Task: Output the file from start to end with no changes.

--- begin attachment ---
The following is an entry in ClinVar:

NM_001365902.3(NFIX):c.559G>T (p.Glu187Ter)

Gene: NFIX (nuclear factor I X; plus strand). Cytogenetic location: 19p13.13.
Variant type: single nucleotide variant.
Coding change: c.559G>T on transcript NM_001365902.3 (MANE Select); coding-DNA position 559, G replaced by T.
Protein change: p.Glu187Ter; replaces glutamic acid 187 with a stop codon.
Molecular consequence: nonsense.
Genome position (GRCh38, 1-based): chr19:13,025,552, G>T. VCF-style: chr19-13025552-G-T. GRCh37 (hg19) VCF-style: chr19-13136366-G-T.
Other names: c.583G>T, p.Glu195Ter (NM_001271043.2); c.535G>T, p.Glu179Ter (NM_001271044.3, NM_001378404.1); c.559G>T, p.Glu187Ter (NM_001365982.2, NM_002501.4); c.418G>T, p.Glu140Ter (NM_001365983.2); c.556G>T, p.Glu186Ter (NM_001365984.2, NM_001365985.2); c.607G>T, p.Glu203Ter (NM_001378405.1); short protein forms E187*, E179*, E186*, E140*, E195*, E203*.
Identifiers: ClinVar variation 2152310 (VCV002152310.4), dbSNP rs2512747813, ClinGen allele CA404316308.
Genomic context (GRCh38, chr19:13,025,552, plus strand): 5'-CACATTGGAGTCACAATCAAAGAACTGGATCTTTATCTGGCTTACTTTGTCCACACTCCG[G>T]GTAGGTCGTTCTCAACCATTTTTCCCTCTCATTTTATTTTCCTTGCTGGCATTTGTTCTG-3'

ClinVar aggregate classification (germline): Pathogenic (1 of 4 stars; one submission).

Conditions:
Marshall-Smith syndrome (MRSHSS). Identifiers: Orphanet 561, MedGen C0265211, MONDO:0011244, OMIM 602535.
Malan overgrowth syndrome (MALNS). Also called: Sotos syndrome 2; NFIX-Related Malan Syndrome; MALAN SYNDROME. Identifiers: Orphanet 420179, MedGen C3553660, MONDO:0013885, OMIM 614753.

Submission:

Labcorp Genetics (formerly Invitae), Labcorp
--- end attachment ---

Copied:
The following is an entry in ClinVar:

NM_001365902.3(NFIX):c.559G>T (p.Glu187Ter)

Gene: NFIX (nuclear factor I X; plus strand). Cytogenetic location: 19p13.13.
Variant type: single nucleotide variant.
Coding change: c.559G>T on transcript NM_001365902.3 (MANE Select); coding-DNA position 559, G replaced by T.
Protein change: p.Glu187Ter; replaces glutamic acid 187 with a stop codon.
Molecular consequence: nonsense.
Genome position (GRCh38, 1-based): chr19:13,025,552, G>T. VCF-style: chr19-13025552-G-T. GRCh37 (hg19) VCF-style: chr19-13136366-G-T.
Other names: c.583G>T, p.Glu195Ter (NM_001271043.2); c.535G>T, p.Glu179Ter (NM_001271044.3, NM_001378404.1); c.559G>T, p.Glu187Ter (NM_001365982.2, NM_002501.4); c.418G>T, p.Glu140Ter (NM_001365983.2); c.556G>T, p.Glu186Ter (NM_001365984.2, NM_001365985.2); c.607G>T, p.Glu203Ter (NM_001378405.1); short protein forms E187*, E179*, E186*, E140*, E195*, E203*.
Identifiers: ClinVar variation 2152310 (VCV002152310.4), dbSNP rs2512747813, ClinGen allele CA404316308.
Genomic context (GRCh38, chr19:13,025,552, plus strand): 5'-CACATTGGAGTCACAATCAAAGAACTGGATCTTTATCTGGCTTACTTTGTCCACACTCCG[G>T]GTAGGTCGTTCTCAACCATTTTTCCCTCTCATTTTATTTTCCTTGCTGGCATTTGTTCTG-3'

ClinVar aggregate classification (germline): Pathogenic (1 of 4 stars; one submission).

Conditions:
Marshall-Smith syndrome (MRSHSS). Identifiers: Orphanet 561, MedGen C0265211, MONDO:0011244, OMIM 602535.
Malan overgrowth syndrome (MALNS). Also called: Sotos syndrome 2; NFIX-Related Malan Syndrome; MALAN SYNDROME. Identifiers: Orphanet 420179, MedGen C3553660, MONDO:0013885, OMIM 614753.

Submission:

Labcorp Genetics (formerly Invitae), Labcorp